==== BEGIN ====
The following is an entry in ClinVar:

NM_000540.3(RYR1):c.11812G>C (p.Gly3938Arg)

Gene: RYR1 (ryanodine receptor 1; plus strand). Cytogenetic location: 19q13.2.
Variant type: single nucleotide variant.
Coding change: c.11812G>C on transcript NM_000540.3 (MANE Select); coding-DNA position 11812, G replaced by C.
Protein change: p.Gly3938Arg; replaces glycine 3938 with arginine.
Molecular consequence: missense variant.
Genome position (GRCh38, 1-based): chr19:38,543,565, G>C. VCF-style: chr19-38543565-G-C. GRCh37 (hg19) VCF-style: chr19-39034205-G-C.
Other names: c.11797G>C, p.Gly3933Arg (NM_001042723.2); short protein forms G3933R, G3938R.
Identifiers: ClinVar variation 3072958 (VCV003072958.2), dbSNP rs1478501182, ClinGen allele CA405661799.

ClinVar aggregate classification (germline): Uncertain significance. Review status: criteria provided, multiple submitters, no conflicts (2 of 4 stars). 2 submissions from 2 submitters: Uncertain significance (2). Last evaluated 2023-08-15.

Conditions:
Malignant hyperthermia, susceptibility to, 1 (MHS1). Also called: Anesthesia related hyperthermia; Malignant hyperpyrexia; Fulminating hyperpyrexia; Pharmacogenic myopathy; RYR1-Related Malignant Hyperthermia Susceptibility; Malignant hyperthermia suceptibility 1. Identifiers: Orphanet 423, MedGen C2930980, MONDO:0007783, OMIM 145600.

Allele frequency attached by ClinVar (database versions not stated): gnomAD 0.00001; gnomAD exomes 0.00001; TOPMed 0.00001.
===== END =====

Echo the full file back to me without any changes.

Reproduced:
The following is an entry in ClinVar:

NM_000540.3(RYR1):c.11812G>C (p.Gly3938Arg)

Gene: RYR1 (ryanodine receptor 1; plus strand). Cytogenetic location: 19q13.2.
Variant type: single nucleotide variant.
Coding change: c.11812G>C on transcript NM_000540.3 (MANE Select); coding-DNA position 11812, G replaced by C.
Protein change: p.Gly3938Arg; replaces glycine 3938 with arginine.
Molecular consequence: missense variant.
Genome position (GRCh38, 1-based): chr19:38,543,565, G>C. VCF-style: chr19-38543565-G-C. GRCh37 (hg19) VCF-style: chr19-39034205-G-C.
Other names: c.11797G>C, p.Gly3933Arg (NM_001042723.2); short protein forms G3933R, G3938R.
Identifiers: ClinVar variation 3072958 (VCV003072958.2), dbSNP rs1478501182, ClinGen allele CA405661799.

ClinVar aggregate classification (germline): Uncertain significance. Review status: criteria provided, multiple submitters, no conflicts (2 of 4 stars). 2 submissions from 2 submitters: Uncertain significance (2). Last evaluated 2023-08-15.

Conditions:
Malignant hyperthermia, susceptibility to, 1 (MHS1). Also called: Anesthesia related hyperthermia; Malignant hyperpyrexia; Fulminating hyperpyrexia; Pharmacogenic myopathy; RYR1-Related Malignant Hyperthermia Susceptibility; Malignant hyperthermia suceptibility 1. Identifiers: Orphanet 423, MedGen C2930980, MONDO:0007783, OMIM 145600.

Allele frequency attached by ClinVar (database versions not stated): gnomAD 0.00001; gnomAD exomes 0.00001; TOPMed 0.00001.